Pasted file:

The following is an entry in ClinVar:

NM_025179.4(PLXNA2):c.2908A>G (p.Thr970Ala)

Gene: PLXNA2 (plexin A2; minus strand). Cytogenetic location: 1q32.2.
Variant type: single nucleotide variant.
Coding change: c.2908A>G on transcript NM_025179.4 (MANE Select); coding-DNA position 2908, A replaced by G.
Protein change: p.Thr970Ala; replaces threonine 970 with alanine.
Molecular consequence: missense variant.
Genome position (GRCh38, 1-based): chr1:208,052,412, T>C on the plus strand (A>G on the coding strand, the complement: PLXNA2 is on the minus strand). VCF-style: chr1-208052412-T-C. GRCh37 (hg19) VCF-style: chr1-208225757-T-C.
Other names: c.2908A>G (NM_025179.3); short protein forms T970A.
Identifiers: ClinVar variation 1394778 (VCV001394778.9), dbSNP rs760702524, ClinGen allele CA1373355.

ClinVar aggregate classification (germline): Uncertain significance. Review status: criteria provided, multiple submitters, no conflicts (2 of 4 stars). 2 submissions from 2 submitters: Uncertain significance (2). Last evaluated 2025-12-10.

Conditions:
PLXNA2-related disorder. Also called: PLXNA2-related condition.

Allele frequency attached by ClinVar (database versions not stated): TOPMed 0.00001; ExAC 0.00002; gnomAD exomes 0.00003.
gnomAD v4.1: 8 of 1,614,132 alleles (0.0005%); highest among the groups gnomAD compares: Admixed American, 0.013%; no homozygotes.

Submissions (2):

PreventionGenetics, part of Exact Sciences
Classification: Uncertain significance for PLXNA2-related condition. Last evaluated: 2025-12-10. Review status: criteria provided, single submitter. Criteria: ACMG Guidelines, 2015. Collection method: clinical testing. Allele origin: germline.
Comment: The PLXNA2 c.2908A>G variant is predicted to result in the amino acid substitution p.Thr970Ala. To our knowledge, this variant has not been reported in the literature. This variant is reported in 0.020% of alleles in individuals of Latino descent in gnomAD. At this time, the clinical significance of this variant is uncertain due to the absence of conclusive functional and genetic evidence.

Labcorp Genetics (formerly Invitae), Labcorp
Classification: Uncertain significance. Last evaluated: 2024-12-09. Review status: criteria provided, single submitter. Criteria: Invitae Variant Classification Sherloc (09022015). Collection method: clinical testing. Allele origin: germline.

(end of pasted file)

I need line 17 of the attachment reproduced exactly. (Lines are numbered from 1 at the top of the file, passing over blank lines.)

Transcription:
PreventionGenetics, part of Exact Sciences